Northern Flickers in Whitby’s Thickson’s Woods
Bob and I were on one of our regular visits to Thickson’s Woods Nature Reserve, in Whitby, Ontario, to check out the development of the Great Horned Owl babies. As we turned to leave, Bob noticed a large woodpecker zipping through the tree tops. A Northern Flicker landed near the top of a snag.
We identified the bird as a male Yellow-shafted Flicker because of the black moustache, whereas a Red-shafted Flicker has a red moustache. Flickers are woodpeckers that feed on the ground more often than other woodpeckers do. So even though this flicker busied itself at this one particular hole in the tree, we suspected that it was excavating the cavity for a nesting site.
Yellow-shafted Flickers have a bright red crescent across the nape of the neck, and although you can’t see them here, the feathers on the underside of the wings and under the tail are yellow.
Northern Flickers are one of the few woodpecker species that migrate though only to the southern region of their range.
The large white rump patch is most conspicuous when a flicker is in flight. A large black crescent occupies the upper breast, while the lower breast and belly are covered in striking black spots.
Northern Flickers are large woodpeckers that can achieve a length of 14 inches , making them larger than a robin. Notice how this one uses its tail to gain purchase while holding onto the side of the tree. This wide-ranging and adaptable species inhabits a variety of habitat but prefers moderately open situations including open woodland.
The preferred food of flickers is ants, and they will feed voraciously at ant hills, digging for the ants with their unusual slightly curved bill. They also devour a large variety of other insects that they find on or under the bark of trees.
By times, the flicker nearly disappeared into the depths of the nest hole that it was hollowing out. In this photo, the yellow on the underside of the wings is showing.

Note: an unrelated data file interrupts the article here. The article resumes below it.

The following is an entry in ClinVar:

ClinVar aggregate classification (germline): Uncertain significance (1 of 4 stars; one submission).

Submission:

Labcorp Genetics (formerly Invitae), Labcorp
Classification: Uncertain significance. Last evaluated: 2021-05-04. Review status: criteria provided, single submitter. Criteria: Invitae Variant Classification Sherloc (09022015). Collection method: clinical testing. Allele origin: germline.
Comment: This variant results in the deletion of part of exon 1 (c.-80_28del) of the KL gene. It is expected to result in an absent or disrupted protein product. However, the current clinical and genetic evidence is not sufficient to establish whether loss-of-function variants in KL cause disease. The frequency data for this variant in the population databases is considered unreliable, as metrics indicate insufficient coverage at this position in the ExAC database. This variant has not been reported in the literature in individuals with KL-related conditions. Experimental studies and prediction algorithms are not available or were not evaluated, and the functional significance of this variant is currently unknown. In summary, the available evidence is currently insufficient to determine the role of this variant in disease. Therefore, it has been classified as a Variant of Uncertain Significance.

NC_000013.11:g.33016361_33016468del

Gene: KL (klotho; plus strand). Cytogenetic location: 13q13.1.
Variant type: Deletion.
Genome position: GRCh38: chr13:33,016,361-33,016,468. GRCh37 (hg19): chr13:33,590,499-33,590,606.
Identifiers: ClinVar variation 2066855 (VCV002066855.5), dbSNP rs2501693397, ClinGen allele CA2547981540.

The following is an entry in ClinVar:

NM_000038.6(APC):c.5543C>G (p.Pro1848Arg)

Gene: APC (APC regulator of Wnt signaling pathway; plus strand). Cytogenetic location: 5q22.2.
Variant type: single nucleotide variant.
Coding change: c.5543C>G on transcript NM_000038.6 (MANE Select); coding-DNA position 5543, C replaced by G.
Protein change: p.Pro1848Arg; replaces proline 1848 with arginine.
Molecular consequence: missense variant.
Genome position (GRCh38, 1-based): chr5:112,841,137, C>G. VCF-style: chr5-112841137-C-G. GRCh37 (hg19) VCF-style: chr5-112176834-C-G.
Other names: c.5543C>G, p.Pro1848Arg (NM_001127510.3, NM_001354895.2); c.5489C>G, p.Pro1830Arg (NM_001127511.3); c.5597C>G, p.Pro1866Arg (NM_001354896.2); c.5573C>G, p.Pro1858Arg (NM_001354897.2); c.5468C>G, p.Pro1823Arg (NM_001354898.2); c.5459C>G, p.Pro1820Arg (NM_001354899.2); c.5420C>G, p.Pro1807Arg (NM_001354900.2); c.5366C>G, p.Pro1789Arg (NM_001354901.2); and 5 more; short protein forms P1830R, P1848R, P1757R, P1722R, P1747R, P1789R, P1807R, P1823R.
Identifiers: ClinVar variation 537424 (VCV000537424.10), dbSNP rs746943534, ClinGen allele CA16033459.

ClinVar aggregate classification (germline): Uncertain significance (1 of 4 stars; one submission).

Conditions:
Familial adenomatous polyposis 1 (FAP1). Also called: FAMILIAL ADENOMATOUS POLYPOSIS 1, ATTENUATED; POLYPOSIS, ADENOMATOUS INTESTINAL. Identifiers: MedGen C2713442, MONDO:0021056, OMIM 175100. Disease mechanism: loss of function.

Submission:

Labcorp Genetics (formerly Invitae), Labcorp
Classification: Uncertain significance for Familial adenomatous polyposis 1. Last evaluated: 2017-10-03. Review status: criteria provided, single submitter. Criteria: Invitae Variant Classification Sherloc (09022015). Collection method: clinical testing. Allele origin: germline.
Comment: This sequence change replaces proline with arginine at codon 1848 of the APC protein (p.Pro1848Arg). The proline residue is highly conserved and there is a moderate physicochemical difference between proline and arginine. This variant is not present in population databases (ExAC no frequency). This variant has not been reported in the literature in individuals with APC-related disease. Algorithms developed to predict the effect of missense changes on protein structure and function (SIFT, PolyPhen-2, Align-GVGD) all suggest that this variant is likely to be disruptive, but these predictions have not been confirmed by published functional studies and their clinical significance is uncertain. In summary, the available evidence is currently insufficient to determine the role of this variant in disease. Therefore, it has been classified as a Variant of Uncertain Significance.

At long last, the flicker took a break from excavating the tree cavity. Instead, it began pounding on the side of the dead tree either for the purposes of communicating with its mate or to declare its territory.
After a considerable amount of time elapsed, Bob and I were thrilled to see a second Northern Flicker approach and land on the same snag. I was able to distinguish this one as the female since the black moustache is missing. As the male flew away through the forest, we marveled at the typical undulating flight pattern created by heavy flaps interspersed with glides.
The female flicker immediately took up where her mate left off, continuing to whittle away at the nest cavity. The entrance hole is typically about 3 inches in diameter, and the cavity will be between 13-16 inches deep. It takes about 2 weeks for the pair to build the nest, sharing equally in the task. I missed my opportunity for a picture of the two birds together, but we knew the male would be back to relieve his mate once again.
I have three Northern Flickers that eat the purple berries off of what I think is some kind of Bamboo plant. I live in Alvinston, Ontario. Canada. N0N 1A0
Do you know if there is some kind of house I can build that they will lay eggs and nest?
You are very lucky, Robert, to have three resident flickers. Flickers prefer to excavate their own nests, but if appropriate locations for a nesting hole are not available, they will nest in a Flicker Nest Box. I have attached a couple of website addresses that you may find helpful in that endeavour.
I have six of them in my backyard. These ones feed exclusively off ants and ground insects. They all live as a unit, calling and nesting with each other. I’ve heard these birds are very rare, and u do feel lucky as I’m watching one laid out in sun with one wing spread out, relaxing. Nice yellow undertone in the wing. I’ll try and get a pic, I have several crappy phone ones. Cheers
You are very lucky. We have had the odd Flicker visit our backyard over the years, and they are regular visitors to my parents’ property. It is always exciting to see them. I hope you score a nice photo. Thanks for checking out our blog.
One thing that is essential of the northern flicker, is that the goldeneye will use its nest. Not after the flicker has abandoned it, but while it is still using it. So the flicker does not feel threatened when the goldeneye enters, to lay and incubate its own clutch of eggs. That is the reason why for the small size of the goldeneye duck, so it can enter the nesting cavity of the flicker. Obviously, both species of birds do not carry diseases or parasites that would threaten each other, and the birds feed in two completely different ecosystems. The northern flicker feeds on the ground for ants, and the goldeneye either fresh water or salt water for fish.
Thanks for your comments, Tim. I find that interesting.